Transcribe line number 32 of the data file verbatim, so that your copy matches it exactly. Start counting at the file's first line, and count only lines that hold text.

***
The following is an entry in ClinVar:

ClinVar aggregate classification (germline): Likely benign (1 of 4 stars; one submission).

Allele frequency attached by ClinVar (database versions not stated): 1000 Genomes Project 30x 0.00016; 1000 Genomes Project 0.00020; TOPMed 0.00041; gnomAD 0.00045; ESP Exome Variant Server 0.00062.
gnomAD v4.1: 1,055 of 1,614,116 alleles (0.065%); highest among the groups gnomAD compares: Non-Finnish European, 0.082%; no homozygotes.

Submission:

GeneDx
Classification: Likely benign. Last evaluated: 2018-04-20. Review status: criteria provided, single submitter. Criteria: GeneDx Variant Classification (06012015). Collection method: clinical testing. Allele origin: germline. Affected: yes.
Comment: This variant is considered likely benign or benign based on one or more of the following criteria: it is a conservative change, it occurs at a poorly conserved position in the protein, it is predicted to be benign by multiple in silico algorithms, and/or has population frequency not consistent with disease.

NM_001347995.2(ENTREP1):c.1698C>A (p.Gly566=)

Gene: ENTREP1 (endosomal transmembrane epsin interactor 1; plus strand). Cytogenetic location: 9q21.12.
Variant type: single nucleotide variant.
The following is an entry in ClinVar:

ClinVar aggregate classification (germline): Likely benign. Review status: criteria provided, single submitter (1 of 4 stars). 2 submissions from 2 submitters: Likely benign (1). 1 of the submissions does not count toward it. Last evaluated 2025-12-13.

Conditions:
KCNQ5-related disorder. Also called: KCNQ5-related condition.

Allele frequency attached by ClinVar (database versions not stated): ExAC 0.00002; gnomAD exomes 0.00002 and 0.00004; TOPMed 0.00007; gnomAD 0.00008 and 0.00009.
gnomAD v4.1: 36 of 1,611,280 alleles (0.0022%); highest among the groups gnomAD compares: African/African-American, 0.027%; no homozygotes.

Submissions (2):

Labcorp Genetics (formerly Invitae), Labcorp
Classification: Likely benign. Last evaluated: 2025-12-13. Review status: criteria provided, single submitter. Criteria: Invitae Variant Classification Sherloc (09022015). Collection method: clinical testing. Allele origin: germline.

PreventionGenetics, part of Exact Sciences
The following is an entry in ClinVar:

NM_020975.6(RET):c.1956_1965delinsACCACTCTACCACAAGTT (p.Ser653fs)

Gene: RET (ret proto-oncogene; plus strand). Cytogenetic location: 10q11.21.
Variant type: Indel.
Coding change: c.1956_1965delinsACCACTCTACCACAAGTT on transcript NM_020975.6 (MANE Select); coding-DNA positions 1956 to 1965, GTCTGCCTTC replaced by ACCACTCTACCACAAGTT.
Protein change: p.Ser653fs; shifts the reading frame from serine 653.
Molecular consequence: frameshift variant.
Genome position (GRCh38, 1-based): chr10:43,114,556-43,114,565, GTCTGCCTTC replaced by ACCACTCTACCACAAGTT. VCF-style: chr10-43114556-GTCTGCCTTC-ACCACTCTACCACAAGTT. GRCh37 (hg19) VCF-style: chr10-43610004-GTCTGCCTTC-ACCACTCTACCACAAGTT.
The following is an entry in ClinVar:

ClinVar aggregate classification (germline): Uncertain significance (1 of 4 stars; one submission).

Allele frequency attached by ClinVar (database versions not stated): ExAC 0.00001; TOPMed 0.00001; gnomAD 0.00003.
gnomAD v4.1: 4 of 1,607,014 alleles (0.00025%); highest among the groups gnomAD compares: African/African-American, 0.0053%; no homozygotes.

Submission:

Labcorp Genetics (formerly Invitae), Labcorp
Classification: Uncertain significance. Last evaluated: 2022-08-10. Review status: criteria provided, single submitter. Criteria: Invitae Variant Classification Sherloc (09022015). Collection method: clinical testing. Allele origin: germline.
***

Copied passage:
Allele frequency attached by ClinVar (database versions not stated): ExAC 0.00001; TOPMed 0.00001; gnomAD 0.00003.